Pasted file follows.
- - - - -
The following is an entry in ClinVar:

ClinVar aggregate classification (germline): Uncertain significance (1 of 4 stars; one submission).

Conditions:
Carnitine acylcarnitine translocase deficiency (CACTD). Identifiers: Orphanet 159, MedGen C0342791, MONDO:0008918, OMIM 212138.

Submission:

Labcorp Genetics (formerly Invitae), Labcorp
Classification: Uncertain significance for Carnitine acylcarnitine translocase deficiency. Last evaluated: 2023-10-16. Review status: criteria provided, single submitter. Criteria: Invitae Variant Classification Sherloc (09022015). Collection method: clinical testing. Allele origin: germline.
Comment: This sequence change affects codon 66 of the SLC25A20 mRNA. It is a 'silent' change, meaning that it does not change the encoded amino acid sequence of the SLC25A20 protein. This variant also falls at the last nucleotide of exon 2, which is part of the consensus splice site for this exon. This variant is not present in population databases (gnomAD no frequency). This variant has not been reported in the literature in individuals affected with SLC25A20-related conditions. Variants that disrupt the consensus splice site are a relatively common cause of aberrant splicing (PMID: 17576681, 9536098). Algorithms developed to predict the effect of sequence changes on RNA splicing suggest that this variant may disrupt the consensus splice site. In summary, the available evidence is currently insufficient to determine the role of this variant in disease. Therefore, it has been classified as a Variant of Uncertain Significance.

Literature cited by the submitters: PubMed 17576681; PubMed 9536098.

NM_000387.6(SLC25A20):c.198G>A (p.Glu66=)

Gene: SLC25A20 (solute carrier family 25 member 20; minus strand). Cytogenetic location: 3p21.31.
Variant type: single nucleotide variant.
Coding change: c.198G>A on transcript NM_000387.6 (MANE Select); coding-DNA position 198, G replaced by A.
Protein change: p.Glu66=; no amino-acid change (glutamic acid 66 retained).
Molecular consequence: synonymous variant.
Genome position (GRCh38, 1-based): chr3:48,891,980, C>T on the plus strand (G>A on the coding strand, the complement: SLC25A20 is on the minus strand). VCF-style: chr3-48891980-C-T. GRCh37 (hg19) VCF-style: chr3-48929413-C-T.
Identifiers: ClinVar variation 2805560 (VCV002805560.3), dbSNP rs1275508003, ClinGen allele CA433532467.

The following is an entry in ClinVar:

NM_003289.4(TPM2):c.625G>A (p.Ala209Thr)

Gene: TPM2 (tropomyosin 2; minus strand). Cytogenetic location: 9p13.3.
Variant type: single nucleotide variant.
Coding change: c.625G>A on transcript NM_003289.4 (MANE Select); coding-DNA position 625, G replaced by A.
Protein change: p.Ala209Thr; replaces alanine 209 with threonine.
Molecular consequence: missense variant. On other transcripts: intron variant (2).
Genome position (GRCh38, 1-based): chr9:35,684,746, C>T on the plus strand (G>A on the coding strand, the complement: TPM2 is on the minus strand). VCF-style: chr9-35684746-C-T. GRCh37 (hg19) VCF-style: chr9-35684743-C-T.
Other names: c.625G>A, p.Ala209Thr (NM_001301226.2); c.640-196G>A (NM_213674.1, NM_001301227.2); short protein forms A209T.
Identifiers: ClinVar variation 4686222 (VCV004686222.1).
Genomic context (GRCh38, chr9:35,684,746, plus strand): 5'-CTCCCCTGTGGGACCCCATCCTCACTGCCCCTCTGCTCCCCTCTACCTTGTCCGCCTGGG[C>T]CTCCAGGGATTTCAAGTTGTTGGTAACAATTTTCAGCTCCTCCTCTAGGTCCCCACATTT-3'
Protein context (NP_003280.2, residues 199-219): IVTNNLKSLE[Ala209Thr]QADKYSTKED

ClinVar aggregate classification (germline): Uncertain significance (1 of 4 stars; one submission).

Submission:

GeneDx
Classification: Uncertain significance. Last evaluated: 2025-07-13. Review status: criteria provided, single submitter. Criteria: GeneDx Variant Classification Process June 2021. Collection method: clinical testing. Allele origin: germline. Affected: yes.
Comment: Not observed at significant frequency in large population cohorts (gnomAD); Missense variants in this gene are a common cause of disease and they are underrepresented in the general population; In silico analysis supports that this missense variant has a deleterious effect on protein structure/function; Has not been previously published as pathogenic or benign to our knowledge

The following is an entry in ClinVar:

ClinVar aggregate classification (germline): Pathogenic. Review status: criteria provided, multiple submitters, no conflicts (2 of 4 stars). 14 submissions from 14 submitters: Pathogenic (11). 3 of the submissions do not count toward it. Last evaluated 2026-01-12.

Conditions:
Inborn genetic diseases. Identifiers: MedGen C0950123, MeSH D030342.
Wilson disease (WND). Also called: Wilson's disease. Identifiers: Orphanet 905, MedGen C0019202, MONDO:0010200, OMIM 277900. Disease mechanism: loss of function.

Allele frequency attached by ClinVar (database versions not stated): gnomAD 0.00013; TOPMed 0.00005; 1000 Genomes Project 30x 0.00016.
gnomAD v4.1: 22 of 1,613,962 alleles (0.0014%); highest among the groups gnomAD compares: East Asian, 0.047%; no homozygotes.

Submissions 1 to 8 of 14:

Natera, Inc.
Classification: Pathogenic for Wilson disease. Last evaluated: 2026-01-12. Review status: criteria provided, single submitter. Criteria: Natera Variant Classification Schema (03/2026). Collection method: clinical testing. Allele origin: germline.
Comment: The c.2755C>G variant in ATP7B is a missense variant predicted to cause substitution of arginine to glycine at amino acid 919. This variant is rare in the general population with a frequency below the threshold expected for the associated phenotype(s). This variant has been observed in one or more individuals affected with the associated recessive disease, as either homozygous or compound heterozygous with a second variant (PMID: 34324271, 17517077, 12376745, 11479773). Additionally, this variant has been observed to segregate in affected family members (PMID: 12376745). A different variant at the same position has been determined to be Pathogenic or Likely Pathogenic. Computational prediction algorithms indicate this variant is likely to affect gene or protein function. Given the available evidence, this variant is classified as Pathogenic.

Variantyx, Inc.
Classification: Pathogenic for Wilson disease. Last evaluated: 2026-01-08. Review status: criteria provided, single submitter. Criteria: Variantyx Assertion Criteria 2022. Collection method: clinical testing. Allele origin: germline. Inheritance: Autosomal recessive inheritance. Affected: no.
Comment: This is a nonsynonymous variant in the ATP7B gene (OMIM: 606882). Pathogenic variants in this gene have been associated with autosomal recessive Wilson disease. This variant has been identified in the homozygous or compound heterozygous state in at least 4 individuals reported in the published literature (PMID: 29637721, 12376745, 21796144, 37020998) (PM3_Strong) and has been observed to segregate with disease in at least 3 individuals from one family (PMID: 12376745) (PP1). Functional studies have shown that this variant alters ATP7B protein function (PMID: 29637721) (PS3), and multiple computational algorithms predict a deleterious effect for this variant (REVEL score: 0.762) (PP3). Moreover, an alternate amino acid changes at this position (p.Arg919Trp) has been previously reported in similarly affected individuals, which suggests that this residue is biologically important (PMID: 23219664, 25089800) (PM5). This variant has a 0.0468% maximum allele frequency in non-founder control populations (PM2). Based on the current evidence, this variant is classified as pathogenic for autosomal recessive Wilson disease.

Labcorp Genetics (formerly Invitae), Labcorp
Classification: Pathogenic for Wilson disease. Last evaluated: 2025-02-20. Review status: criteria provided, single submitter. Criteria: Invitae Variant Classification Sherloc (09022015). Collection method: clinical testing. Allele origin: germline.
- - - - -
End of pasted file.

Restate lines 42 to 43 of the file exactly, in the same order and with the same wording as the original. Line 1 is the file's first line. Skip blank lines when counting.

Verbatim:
Submissions 1 to 8 of 14:

Natera, Inc.